Saturday, April 01, 2017

Use Website to Communicate Youth Program Design

 I point to nearly 200 Chicago youth serving programs in the links section of the Tutor/Mentor Connection web site.  On many web sites there is a list of services, and tutoring and/or mentoring might be included. On others there is a page on the web site with a message something like this.
School-Age is a program that provides educational support, cultural enrichment, and recreational development activities to student ages 6 - 12. It’s open five-days-a-week and full-time during the summer and on school holidays. The program is for low-income parents who are either working, in school, or job training.
Other web sites seem more fully devoted to youth tutoring and mentoring, and the first page on the web site uses photographs of youth and volunteers to signal this purpose. Some provide a great deal of information showing program design, history, alumni, etc. Others show far less information.

What I see frequently in the youth development field, and on Chicago programs' web sites,  is an emphasis on the act of "tutoring" or "mentoring" or arts, technology and/or video making,  but not a strategy that weaves those acts into a long-term web of support that helps kids in poverty areas move through school and into careers.

I think of non-school volunteer-based tutor/mentor programs as a potential "learning distribution system", like a retail store, with a wide range of age-appropriate mentoring and tutoring and experiential activities, made possible by volunteers from different work/life backgrounds and a consistent flow of flexible operating dollars.  Such programs are needed in every high poverty neighborhood.

A few years ago I created a presentation that I titled "shoppers guide" to show some things that I think parents, volunteers and donors might want to see on a youth tutor/mentor program's web site, to help them decide whether or not to get involved with that program.  Here's the presentation:

I created another presentation, titled "Virtual Corporate Office", to show how volunteers from different industries, trade associations and universities could help programs build a mentor-rich program design, and communicate it effectively on their web sites.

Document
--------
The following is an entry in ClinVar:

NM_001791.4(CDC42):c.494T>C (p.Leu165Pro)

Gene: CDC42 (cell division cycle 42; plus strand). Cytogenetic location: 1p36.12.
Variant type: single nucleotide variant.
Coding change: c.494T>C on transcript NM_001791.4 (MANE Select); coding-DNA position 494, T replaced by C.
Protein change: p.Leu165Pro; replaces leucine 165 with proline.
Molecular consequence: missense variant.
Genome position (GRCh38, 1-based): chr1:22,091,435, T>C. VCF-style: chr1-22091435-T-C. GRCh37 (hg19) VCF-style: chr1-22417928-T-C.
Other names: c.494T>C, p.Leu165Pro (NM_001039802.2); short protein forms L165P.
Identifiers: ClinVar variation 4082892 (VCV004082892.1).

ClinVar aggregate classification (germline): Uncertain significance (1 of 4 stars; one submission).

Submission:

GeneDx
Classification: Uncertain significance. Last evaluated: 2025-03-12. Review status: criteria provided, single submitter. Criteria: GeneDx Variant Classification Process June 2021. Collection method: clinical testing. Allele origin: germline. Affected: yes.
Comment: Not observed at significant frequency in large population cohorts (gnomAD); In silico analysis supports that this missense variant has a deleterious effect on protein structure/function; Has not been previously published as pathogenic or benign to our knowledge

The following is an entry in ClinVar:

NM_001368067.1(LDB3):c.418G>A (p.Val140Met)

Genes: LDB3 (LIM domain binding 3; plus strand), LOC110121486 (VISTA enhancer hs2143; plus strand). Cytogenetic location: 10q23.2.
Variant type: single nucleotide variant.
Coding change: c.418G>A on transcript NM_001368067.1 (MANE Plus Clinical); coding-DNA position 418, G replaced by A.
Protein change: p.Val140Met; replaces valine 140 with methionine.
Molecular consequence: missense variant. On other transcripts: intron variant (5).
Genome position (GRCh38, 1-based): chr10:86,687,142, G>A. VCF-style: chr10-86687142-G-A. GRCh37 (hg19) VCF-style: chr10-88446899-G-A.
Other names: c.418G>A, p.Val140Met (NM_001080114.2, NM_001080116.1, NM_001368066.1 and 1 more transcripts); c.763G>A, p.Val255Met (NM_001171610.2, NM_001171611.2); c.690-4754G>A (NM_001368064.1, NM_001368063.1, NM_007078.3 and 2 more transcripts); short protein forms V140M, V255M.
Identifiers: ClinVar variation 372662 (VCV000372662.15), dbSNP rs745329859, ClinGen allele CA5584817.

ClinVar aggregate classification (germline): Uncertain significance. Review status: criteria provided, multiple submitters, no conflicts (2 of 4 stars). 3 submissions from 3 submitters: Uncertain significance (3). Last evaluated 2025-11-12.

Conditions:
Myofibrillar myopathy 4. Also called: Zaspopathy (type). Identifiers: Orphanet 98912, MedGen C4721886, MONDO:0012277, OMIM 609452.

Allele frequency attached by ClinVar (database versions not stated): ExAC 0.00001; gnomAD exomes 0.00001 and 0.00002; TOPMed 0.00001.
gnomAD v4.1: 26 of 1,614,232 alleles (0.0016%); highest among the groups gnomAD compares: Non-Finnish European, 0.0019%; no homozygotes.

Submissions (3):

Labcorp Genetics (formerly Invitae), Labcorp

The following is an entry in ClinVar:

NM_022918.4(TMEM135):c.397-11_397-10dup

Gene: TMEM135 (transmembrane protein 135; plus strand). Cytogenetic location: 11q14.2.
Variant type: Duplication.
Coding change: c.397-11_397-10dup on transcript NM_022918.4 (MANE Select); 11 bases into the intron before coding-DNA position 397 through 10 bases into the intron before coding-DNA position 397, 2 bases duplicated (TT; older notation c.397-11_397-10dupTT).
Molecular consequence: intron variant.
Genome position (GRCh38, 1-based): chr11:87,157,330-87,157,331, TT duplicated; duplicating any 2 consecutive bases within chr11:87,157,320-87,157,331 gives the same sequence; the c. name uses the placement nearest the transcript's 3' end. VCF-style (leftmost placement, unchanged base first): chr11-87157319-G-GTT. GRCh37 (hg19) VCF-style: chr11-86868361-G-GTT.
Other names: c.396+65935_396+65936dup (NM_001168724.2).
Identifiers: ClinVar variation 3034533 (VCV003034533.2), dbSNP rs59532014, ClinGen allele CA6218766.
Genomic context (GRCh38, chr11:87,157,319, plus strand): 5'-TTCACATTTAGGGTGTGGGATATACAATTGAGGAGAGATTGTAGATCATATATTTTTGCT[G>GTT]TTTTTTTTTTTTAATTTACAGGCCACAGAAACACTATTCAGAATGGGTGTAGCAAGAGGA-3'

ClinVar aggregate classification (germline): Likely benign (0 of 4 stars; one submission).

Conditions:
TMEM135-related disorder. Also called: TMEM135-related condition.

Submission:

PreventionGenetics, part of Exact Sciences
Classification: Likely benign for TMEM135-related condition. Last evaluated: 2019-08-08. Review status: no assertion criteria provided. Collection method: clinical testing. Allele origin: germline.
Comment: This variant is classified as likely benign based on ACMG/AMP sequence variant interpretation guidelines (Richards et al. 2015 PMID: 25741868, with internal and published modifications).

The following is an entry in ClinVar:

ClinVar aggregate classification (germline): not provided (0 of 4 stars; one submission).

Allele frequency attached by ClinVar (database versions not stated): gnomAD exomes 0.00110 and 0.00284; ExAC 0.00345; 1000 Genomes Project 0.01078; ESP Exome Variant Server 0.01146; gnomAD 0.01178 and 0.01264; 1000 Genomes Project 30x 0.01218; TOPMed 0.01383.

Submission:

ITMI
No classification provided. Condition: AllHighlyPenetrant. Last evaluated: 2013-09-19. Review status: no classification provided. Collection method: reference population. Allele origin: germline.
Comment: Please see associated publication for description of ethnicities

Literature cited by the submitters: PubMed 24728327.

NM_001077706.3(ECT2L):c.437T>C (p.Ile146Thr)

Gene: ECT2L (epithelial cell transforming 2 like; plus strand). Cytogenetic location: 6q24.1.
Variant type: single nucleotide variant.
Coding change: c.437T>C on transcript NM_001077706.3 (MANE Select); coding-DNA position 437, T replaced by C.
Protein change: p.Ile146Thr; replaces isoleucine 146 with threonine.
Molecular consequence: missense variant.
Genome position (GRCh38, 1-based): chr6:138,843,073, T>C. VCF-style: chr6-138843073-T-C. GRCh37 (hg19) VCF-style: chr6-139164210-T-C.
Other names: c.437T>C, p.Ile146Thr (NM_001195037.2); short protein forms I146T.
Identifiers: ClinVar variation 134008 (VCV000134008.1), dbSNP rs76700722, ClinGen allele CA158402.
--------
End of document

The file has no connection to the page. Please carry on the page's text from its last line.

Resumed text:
In most of my presentations and many of my blog articles I use GIS maps, showing where comprehensive, long-term, tutor, mentor and learning organizations are needed, based on high rates of  poverty, segregation, crime and violence, etc.  While there are a few really well designed programs doing great work, programs in every poverty neighborhood need to be great, and constantly getting better.

For that to happen businesses and other assets in a neighborhood, and in the city, need to form teams of volunteers who work to help programs become great, by working to help employee volunteers and corporate dollars become involved as long-term support systems.

I attended a presentation yesterday where the President of a Chicago business emphasized the importance of leadership commitment to partnerships with youth serving organizations.  In this Role of Leaders presentation I emphasize that commitment, but also show how this can lead to the growth of an employee led team of volunteers who work to engage the company, and its industry, effectively in support of youth programs that have long-term career-focused strategies.

In many past articles I've focused on the need for leaders in every industry, university, hospital and faith group to make a long-term commitment to help kids move through school and into careers.

A version of this concept map should be shown on the web site of every leader who makes this type of long-term commitment, and supports the four-part strategy needed to make great programs available in more places.

The Mayor of a city, and Governor of a state, should be the number one cheerleaders, recognizing leaders who make this commitment and show it on their web site, and arm-twisting others who don't take a similar role.

Hosting a list of youth serving programs is a huge challenge, but it's really only the first step of building an information base that helps us understand the different types of youth serving programs available to youth at different age levels, in different zip codes.  I've reached out to people in business and  universities over and over for many years, seeking others who would dig into the list of youth programs I host, and build a deeper level of understanding about what's available in Chicago (or other cities) and what more is needed.

That type of research is still needed, in Chicago, and in other cities. 

I'd be happy to help you walk through the ideas I share on my web sites.  If more leaders take the roles shown, more youth program web sites will begin to show a comprehensive theory of change, a long-term program design, and alumni who are now working as a result of support the program provided during k-16 years.

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